31 May 2018

Carmen (1918)

In Lubitsch's silent drama Carmen (Ernst Lubitsch, 1918) the gypsy vamp was of course played by Pola Negri. She does a great job. Her Don José was played by Harry Liedtke. The film was an international success.

Pola Negri in Carmen (1918)
German postcard by Photochemie, Berlin, no. K. 2765. Photo: Atelier Eberth / Union. Pola Negri as Carmen in the German silent drama Carmen (Ernst Lubitsch, 1918).

Pola Negri in Carmen (1918)
German postcard by Photochemie, Berlin, no. K. 2849. Photo: Union. Pola Negri as Carmen in Carmen (Ernst Lubitsch, 1918).

Pola Negri and Harry Liedtke in Carmen (1918)
German postcard by Photochemie, Berlin, no. K. 2850. Photo: Union. Pola Negri as Carmen and Harry Liedtke as Don José in the German silent drama Carmen (Ernst Lubitsch, 1918).

Sassy, playful, capricious, cruel, generous…


Ernst Lubitsch’s career as a filmmaker blossomed just as the First World War was drawing to a close. In 1918, he went from being mostly a comedic director to a supposedly more serious filmmaker of pseudo-historical tragedies, with bigger budgets and a new star - Pola Negri, a fellow actor from the Deutsches Theater.

Lubitsch based his drama Carmen (1918) on the novella Carmen by Prosper Mérimée. Like George Bizet's opera Carmen, the film only adapts the third part of Mérimée's novella.

Lubitsch transformed the character of Don José (Harry Liedtke) at the beginning of the story from bandit on the run to honest man in love with his childhood sweetheart.

The story is told by a man at a camp-fire who says that it took place many years before. Don José was a Dragoon Sergeant in Sevilla who fell madly in love with Carmen (Pola Negri), a beautiful gypsy. For her, he killed an officer and gave up his fiancée and his career in the army, and became a smuggler.

But Carmen's love did not last. She left him and went to Gibraltar where she fell in love with the famous bullfighter Escamillo. Back in Sevilla, Carmen rode triumphantly in Escamillo's carriage on his way to a bullfight. At the end of the bullfight, José confronted Carmen and when she told him that she no longer loved him, stabbed her to death.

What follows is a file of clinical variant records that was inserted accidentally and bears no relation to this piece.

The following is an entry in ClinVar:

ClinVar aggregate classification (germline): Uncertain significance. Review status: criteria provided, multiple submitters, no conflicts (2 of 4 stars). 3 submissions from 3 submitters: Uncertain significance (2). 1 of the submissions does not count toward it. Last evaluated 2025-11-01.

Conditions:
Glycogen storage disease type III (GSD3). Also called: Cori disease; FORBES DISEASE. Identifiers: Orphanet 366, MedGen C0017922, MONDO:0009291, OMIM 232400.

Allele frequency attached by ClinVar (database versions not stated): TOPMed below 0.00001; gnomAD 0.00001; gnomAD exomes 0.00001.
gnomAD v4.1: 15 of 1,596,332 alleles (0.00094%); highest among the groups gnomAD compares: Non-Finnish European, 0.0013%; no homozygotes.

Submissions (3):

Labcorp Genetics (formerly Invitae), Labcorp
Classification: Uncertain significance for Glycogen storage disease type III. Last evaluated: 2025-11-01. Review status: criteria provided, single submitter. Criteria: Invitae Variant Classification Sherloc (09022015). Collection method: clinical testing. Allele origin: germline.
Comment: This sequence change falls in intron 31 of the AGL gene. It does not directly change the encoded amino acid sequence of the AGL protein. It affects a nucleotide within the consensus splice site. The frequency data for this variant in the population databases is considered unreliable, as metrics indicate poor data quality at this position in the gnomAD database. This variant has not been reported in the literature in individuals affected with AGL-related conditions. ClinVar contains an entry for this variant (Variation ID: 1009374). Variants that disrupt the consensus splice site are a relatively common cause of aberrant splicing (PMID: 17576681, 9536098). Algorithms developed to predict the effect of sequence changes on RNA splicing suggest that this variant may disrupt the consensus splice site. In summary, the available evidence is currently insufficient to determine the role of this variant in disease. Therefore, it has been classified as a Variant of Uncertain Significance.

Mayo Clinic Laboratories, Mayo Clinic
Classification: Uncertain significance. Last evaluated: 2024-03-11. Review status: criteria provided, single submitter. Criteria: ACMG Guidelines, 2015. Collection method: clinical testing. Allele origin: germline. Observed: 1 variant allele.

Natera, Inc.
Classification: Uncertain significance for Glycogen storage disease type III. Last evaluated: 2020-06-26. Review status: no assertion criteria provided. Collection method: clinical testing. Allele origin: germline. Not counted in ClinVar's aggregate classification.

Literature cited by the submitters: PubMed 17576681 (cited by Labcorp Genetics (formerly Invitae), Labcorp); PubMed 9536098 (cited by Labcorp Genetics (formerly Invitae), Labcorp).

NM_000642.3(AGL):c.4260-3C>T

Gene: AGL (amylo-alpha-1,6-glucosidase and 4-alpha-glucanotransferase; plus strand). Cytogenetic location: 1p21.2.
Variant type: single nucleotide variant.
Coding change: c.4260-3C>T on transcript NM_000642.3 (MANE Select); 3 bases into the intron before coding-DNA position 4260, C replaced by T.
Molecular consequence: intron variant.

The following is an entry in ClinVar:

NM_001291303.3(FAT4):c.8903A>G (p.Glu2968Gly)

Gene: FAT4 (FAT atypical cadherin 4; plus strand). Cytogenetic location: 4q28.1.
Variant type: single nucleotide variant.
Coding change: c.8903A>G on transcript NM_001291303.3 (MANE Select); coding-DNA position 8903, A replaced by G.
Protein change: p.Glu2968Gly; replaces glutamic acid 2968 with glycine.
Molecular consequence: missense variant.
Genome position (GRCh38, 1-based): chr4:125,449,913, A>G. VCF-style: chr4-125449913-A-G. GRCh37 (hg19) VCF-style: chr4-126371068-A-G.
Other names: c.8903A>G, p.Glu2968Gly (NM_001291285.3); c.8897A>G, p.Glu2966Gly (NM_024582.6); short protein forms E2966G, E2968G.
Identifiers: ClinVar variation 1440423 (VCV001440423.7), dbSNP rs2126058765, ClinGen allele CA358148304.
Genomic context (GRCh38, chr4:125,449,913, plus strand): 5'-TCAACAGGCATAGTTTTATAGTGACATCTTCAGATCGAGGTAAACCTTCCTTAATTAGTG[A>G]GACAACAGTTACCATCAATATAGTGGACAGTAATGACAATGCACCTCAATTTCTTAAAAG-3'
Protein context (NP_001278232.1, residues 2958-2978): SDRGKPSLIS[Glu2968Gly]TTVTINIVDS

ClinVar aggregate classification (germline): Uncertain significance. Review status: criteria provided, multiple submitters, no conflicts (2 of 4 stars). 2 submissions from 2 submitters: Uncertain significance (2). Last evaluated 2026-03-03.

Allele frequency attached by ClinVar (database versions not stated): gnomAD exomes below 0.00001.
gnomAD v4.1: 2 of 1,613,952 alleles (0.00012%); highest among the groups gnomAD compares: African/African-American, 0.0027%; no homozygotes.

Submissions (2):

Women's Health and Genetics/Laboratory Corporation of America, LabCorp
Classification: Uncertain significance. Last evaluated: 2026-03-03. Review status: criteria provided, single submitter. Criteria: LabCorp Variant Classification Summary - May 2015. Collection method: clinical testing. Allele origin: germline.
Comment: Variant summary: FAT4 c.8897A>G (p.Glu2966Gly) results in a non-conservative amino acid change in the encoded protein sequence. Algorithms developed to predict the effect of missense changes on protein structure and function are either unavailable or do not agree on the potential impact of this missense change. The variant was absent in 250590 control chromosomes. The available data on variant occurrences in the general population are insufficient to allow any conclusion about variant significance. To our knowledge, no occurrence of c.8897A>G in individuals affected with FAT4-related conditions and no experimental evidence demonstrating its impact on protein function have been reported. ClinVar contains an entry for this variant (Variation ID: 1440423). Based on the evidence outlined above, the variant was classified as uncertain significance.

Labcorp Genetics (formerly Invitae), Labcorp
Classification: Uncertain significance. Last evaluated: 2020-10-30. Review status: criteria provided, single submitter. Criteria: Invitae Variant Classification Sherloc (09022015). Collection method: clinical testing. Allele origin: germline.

Back at the camp-fire seen at the beginning, the man who told the story adds that some say that Carmen did not die ′for she was in league with the Devil himself.'

Carmen debuted in December 1918 at the U.T. Lichtspiele on Kurfürstendamm. It was a huge success in Germany with audiences and press.

After the unexpected American success of Madame Dubarry (released as Passion in December 1919), Carmen was re-edited for an American release in 1921, as Gypsy Blood. In the American version the framing story was hand-coloured and Lubitsch’s name was left off the credits. Adolph Zukor brought Pola Negri to Hollywood in the summer of 1922. He was not interested in Lubitsch, who had also hoped to get a contract with Paramount.

In her review at Movies Silently, Fritzi Kramer writes: "I am a fan of Geraldine Farrar’s lively take on the role in the 1915 Cecil B. DeMille version but Pola Negri is the best silent Carmen by far. Sassy, playful, capricious, cruel, generous… Negri projects all of Carmen’s contradictions on the screen and delivers an astonishing performance."

Pola Negri and Harry Liedtke in Carmen (1918)
German postcard by Photochemie, Berlin, no. K. 2851. Photo: Union. Pola Negri as Carmen and Harry Liedtke as Don José in Carmen (Ernst Lubitsch, 1918).

Harry Liedtke and Pola Negri in Carmen (1918)
German collectors card by Ross Verlag in the series Vom Werden deutscher Filmkunst - Der Stumme Film, picture no, 59, group 43. Photo: Ufa. Publicity still for Carmen (Ernst Lubitsch, 1918) with Harry Liedtke and Pola Negri.

Sources: Fritzi Kramer (Movies Silently), Stefan Droessler (Le Gionate del Cinema Muto), Wikipedia and IMDb.
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